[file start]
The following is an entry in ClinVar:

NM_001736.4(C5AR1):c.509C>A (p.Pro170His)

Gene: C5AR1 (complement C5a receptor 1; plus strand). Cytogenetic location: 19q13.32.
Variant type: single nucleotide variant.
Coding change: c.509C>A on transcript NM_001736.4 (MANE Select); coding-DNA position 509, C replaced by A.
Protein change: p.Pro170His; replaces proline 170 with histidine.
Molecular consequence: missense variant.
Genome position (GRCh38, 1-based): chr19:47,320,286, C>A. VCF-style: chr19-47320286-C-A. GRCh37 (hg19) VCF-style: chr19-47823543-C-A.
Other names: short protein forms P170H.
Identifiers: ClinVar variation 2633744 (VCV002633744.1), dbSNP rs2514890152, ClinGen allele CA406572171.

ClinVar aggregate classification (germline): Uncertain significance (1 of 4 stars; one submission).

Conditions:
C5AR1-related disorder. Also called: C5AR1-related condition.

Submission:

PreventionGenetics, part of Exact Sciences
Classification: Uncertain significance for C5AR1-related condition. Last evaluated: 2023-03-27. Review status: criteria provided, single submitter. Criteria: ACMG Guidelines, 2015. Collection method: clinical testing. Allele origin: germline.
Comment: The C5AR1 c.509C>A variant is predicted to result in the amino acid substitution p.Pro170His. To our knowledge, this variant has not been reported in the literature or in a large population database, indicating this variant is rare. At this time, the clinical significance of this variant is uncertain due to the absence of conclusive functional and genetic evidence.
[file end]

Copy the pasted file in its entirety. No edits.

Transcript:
The following is an entry in ClinVar:

NM_001736.4(C5AR1):c.509C>A (p.Pro170His)

Gene: C5AR1 (complement C5a receptor 1; plus strand). Cytogenetic location: 19q13.32.
Variant type: single nucleotide variant.
Coding change: c.509C>A on transcript NM_001736.4 (MANE Select); coding-DNA position 509, C replaced by A.
Protein change: p.Pro170His; replaces proline 170 with histidine.
Molecular consequence: missense variant.
Genome position (GRCh38, 1-based): chr19:47,320,286, C>A. VCF-style: chr19-47320286-C-A. GRCh37 (hg19) VCF-style: chr19-47823543-C-A.
Other names: short protein forms P170H.
Identifiers: ClinVar variation 2633744 (VCV002633744.1), dbSNP rs2514890152, ClinGen allele CA406572171.

ClinVar aggregate classification (germline): Uncertain significance (1 of 4 stars; one submission).

Conditions:
C5AR1-related disorder. Also called: C5AR1-related condition.

Submission:

PreventionGenetics, part of Exact Sciences
Classification: Uncertain significance for C5AR1-related condition. Last evaluated: 2023-03-27. Review status: criteria provided, single submitter. Criteria: ACMG Guidelines, 2015. Collection method: clinical testing. Allele origin: germline.
Comment: The C5AR1 c.509C>A variant is predicted to result in the amino acid substitution p.Pro170His. To our knowledge, this variant has not been reported in the literature or in a large population database, indicating this variant is rare. At this time, the clinical significance of this variant is uncertain due to the absence of conclusive functional and genetic evidence.